Captain Catholic

When I was about six or seven years old I loved Superman. I wanted to be Superman. One day I made a cape out of a bath towel, climbed up on my twin bed next the window, grabbed the string attached to the curtain rod, tied it to the belt loop on the back of my jeans, and jumped off the bed expecting to be suspended in the air so I could “fly” like Superman. Unfortunately, the belt loop ripped from my jeans and I belly flopped onto the bedroom floor. No super powers for me.

What’s your favorite super power? Flying? Super strength? Invisibility? Wouldn’t it be great to have a super power?

Steve Rogers was the proto-typical 98-pound weakling. He had a brave and heroic spirit, but physically there’s just not much to him. Steve was selected to take part in a secret government experiment. He was injected with Super-Soldier Serum and subjected to Vita-Rays. Steve was transformed into Captain America, a super soldier with super strength.

When we receive the sacraments we go through a transformation more amazing, more powerful, and certainly more real than the fictional Steve Rogers. God infuses us with his grace and if we could see with spiritual eyes we would understand that we’ve be changed in mighty ways. We may go into the waters of baptism, into the confessional, or up to the altar feeling weak and broken, but we come away transformed by grace.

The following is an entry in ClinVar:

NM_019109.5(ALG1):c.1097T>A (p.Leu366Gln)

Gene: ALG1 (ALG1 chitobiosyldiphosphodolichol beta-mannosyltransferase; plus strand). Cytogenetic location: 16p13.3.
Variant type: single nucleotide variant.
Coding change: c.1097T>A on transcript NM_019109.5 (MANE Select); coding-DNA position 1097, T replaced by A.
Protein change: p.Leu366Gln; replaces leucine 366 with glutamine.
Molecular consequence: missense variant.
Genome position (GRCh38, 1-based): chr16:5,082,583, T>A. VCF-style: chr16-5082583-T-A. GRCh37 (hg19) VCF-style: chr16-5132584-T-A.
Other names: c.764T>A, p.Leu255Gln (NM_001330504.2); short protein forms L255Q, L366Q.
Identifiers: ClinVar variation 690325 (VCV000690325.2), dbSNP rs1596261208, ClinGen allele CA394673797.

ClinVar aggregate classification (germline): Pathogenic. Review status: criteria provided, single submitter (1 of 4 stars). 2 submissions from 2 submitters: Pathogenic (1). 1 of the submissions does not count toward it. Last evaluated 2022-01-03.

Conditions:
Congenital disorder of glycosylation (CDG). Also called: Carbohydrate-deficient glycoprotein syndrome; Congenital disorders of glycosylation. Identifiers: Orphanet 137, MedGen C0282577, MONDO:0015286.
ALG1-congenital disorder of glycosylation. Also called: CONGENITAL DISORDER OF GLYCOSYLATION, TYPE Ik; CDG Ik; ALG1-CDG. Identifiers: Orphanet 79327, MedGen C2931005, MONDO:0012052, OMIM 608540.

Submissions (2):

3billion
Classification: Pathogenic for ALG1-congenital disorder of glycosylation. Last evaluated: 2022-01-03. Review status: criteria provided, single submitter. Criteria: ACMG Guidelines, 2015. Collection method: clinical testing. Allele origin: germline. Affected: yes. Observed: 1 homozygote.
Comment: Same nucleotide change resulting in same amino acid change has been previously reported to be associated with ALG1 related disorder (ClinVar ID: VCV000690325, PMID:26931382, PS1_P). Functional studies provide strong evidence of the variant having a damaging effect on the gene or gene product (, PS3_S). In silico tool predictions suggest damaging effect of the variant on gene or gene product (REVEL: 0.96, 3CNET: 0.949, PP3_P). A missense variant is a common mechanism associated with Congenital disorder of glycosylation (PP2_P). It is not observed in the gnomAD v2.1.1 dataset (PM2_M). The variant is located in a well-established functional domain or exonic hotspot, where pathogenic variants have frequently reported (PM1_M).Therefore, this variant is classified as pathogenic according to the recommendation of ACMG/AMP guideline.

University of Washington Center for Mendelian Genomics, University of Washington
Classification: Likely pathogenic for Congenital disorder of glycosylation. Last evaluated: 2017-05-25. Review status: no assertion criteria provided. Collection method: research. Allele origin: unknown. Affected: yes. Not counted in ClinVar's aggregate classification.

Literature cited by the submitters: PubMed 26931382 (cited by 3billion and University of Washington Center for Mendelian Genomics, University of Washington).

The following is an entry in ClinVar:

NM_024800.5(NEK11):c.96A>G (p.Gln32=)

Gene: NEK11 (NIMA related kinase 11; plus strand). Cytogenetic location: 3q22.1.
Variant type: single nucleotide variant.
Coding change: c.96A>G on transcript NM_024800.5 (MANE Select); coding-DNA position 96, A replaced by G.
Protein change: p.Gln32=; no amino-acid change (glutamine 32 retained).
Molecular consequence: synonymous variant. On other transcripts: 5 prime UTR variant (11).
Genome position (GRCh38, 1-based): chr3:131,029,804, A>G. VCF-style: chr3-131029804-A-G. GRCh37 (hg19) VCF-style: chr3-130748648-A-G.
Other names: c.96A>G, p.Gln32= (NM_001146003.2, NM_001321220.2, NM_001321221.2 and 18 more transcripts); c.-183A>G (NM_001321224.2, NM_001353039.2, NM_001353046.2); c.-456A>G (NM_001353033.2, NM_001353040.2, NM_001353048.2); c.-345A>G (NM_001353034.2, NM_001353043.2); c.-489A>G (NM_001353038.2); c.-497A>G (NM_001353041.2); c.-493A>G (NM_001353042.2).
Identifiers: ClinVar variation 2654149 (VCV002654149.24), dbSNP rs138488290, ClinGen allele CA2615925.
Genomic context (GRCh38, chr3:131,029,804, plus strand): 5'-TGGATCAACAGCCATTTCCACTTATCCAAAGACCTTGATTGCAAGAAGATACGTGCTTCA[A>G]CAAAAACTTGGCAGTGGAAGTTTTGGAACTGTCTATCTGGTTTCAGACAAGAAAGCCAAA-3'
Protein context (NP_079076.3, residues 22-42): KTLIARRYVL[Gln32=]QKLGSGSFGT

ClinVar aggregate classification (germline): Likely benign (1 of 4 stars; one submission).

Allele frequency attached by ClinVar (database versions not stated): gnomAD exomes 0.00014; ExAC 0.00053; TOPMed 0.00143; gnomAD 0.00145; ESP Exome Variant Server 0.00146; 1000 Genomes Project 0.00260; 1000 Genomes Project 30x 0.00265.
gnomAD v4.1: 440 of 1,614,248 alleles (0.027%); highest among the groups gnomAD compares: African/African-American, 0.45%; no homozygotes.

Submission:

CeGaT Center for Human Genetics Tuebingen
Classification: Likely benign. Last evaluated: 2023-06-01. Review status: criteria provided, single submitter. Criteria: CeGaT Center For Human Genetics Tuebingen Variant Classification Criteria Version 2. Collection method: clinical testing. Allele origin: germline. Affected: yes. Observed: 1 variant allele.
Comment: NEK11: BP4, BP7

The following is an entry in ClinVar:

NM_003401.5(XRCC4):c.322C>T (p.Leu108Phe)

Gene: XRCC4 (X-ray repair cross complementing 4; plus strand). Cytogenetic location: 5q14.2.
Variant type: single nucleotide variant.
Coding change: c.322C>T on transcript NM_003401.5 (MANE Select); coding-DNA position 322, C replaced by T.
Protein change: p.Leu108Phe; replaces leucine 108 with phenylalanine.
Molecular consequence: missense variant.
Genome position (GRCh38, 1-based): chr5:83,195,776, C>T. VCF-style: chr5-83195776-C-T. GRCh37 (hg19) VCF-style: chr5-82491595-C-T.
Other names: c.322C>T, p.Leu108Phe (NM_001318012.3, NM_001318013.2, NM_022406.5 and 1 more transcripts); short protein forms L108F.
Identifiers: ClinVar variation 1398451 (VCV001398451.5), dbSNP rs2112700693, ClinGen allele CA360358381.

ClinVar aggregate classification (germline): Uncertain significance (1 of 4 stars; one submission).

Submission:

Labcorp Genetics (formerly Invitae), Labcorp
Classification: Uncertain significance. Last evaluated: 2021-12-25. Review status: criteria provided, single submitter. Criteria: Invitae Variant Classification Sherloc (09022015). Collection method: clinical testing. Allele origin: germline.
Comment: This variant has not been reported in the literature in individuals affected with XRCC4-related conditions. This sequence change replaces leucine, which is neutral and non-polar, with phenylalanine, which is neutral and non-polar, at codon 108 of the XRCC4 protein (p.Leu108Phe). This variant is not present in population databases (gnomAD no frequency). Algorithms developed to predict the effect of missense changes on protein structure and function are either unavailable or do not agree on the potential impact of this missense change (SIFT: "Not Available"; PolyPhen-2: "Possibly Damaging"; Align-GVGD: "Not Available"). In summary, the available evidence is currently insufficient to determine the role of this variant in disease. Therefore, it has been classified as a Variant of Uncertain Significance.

In Marvel’s Captain America: The First Avenger it’s interesting that the new and improved Captain America doesn’t immediately go off to war. Instead he finds himself touring with the USO drumming up support for war bonds. He engages in stage performances in which he beats up cartoonish caricatures of Hitler and the Nazis. It becomes apparent that his new power and strength aren’t being put to the best use.

I know that I waste opportunities of grace, do you? The very same Holy Spirit that brought about the creation of the world and raised Christ from the dead is living in me, and too often I find it a struggle just to turn off the TV and pray; let alone actually going out into the world and putting my spiritual muscles to work by loving and caring for those in need. Does that sound familiar?

We have been given real, true super powers. We have the ability to bring the love and power of Jesus Christ to a hurting and dying world. We have been given the Holy Spirit and all of his gifts to build up the Church and those around us. I need, we need, to resolve to step up into that role of the spiritual superhero. We must dare to be saints. In the words of St. John Paul II:
“Dear young people, the Church needs genuine witnesses for the new evangelization: men and women whose lives have been transformed by meeting with Jesus, men and women who are capable of communicating this experience to others. The Church needs saints. All are called to holiness, and holy people alone can renew humanity. Many have gone before us along this path of Gospel heroism, and I urge you to turn often to them to pray for their intercession.”


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